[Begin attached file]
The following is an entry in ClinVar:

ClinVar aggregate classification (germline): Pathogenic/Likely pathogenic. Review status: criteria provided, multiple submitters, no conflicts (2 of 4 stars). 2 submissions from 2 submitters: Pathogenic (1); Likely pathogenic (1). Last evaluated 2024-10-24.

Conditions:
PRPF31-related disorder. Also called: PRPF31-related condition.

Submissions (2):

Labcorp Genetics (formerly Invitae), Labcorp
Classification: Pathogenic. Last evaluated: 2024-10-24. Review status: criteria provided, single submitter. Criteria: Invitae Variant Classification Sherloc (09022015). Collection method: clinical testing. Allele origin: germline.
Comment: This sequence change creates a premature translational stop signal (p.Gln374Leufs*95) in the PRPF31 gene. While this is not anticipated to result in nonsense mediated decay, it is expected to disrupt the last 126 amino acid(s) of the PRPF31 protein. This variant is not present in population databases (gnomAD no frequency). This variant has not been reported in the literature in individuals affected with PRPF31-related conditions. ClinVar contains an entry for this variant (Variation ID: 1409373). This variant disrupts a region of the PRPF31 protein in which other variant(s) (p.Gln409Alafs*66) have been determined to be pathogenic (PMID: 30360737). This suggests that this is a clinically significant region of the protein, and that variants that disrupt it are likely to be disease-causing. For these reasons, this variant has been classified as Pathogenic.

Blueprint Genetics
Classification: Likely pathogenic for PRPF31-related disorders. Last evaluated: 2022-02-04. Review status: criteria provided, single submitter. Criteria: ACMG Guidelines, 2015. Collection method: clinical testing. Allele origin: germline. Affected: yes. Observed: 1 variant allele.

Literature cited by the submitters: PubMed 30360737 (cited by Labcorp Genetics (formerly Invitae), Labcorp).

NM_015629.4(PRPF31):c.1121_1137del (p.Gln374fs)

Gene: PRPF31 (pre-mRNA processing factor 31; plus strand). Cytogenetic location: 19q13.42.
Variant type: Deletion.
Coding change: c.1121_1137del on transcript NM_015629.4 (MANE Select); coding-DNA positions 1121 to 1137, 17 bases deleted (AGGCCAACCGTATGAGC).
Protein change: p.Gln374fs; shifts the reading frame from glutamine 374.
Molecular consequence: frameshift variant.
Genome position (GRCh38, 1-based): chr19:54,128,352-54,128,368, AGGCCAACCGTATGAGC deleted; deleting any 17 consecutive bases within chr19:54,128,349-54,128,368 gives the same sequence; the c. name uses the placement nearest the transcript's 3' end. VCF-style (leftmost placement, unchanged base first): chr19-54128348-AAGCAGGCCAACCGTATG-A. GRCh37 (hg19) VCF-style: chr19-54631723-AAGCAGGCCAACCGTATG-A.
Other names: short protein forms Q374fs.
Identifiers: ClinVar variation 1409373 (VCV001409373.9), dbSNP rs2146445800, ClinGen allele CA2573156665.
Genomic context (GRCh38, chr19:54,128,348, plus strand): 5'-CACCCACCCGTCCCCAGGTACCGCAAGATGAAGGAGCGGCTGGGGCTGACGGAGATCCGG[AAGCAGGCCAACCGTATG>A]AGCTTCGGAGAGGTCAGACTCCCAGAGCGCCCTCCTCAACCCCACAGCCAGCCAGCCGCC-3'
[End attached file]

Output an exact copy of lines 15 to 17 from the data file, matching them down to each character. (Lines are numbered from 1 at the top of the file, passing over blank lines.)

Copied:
Coding change: c.1121_1137del on transcript NM_015629.4 (MANE Select); coding-DNA positions 1121 to 1137, 17 bases deleted (AGGCCAACCGTATGAGC).
Protein change: p.Gln374fs; shifts the reading frame from glutamine 374.
Molecular consequence: frameshift variant.